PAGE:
Kaid Benfield is the director of the Sustainable Communities and Smart Growth program at the Natural Resources Defense Council, co-founder of the LEED for Neighborhood Development rating system, and co-founder of Smart Growth America.
Striking images and video of the city in the midst of a rebirth.
Christchurch, a city of about 367,000 people (460,000 including the near surrounding area) and New Zealand’s second largest, has been forced to reconceive its downtown and many neighborhoods following a disastrous series of serious earthquakes beginning in 2010. The most devastating struck on February 22, 2011. The number and complexity of web-based sources on Christchurch’s earthquakes are daunting, but this passage from the city’s Wikipedia entry gives a succinct summary:
Nearly six months later on Tuesday 22 February 2011, a second earthquake measuring magnitude 6.3 struck the city at 12:51 pm. It was located closer to the city [than the September 2010 quake], near Lyttelton at a depth of 5 km. Although lower on the moment magnitude scale than the previous earthquake, the intensity and violence of the ground shaking was measured to be MM IX, among the strongest ever recorded globally in an urban area and in total 185 people were killed with nationals from more than 20 countries among the victims. ChristChurch Cathedral lost its spire and widespread damage was caused across Christchurch to buildings and infrastructure already weakened by the 4 September 2010 earthquake and its aftershocks. Significant liquefaction affected the eastern suburbs, and the total cost to insurers of rebuilding has been estimated at NZ$20–30 billion.
In addition to the earthquakes that hit the city in September 2010 and February 2011, there were further earthquakes or large aftershocks in June 2011, December 2011 and January 2012. (These are sometimes called “Canterbury” earthquakes because Christchurch is the principal city of the Canterbury region of New Zealand.)
Compounding the obvious damage to structures that fell, liquefaction caused the upwelling of 200,000 tons of silt, causing additional ground movement, undermining building foundations and destroying infrastructure. The New Zealand Society for Earthquake Engineering believes the damage following the September 2011 event from liquefaction "may be the greatest ever recorded anywhere in a modern city". Eighty percent of the water and sewage system was severely damaged.
Vacant retail in the downtown Red Zone, Courtesy: GB Arrington, with permission
Utter devastation of cities from disaster, whether caused by nature or humans, is never unprecedented but always unique to circumstances. Wartime experiences come to mind immediately. But, when the damage is caused by or associated with a natural event such as, in this country, the tornado that leveled Greensburg or the flooding that followed Hurricane Katrina in New Orleans, special thought must be given to where and how to rebuild. That is now the task faced by Christchurch - which, despite the overwhelming tasks ahead (many buildings not leveled by the quakes must be demolished anyway because they are now unsafe), is showing some remarkable signs of resilience and vitality.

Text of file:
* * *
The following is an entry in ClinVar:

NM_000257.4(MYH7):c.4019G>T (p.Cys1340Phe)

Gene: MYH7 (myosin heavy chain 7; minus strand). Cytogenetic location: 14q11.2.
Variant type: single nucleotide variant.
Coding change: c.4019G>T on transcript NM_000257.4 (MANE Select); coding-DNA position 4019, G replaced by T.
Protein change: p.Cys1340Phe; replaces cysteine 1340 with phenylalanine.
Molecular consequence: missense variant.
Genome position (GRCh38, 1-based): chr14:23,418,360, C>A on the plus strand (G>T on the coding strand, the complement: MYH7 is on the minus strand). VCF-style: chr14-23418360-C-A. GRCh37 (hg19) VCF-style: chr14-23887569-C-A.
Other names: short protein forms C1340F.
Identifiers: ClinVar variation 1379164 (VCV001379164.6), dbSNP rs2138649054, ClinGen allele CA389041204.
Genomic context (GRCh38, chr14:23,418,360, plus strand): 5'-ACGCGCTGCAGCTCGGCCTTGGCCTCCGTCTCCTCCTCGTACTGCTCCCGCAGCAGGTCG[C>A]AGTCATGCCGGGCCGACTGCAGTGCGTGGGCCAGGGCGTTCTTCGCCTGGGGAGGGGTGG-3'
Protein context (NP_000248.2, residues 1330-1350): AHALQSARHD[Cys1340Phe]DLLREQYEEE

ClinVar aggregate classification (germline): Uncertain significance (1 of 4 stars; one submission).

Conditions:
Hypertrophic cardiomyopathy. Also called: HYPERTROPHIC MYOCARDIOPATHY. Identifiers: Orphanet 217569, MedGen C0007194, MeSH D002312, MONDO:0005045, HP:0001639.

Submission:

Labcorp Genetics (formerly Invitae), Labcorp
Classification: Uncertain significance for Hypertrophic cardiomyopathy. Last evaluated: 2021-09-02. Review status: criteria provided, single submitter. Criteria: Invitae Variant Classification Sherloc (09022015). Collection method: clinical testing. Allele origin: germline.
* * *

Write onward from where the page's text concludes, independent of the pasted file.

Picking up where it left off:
Courtesy: GB Arrington, with permission
Central to the complex recovery strategy has been the designation of “green zones” where the government is sanctioning and in many cases assisting the rebuilding of structures and “red zones” where “the land has been so badly damaged by the earthquakes it is unlikely it can be rebuilt on for a prolonged period.” In the residential red zones, the government is essentially buying property from landowners.
The most visible and challenging section is the red zone of the central business district, where many tall structures were or are still located. Within a cordoned boundary, engineers and city workers have been going through the painstaking process of cleanup, building-by-building site assessment, and demolition and removal where required. Access to the red zone is highly restricted, though the restricted area has been shrinking as damage assessment progresses; when work in a given portion is completed and remaining structures have been determined to be safe, business owners, tenants and their staffs are allowed to re-enter and resume operations once specified conditions are met.
My friend G.B. Arrington, a land use and transportation planner long recognized for his contributions to walkable and transit-oriented urbanism, is among those who have been retained to advise the city on where and how to plan and rebuild within the downtown. That makes the task no less daunting, but the citizens of Christchurch can at least be reassured that they are in capable hands. Many of the photos accompanying this post are GB’s, taken in the downtown red zone during a trip earlier this month. He has kindly allowed me to publish them here.
In addition, this local news video gives a startling sense of the tragedy as it occurred:
This post originally appeared on the NRDC's Switchboard blog.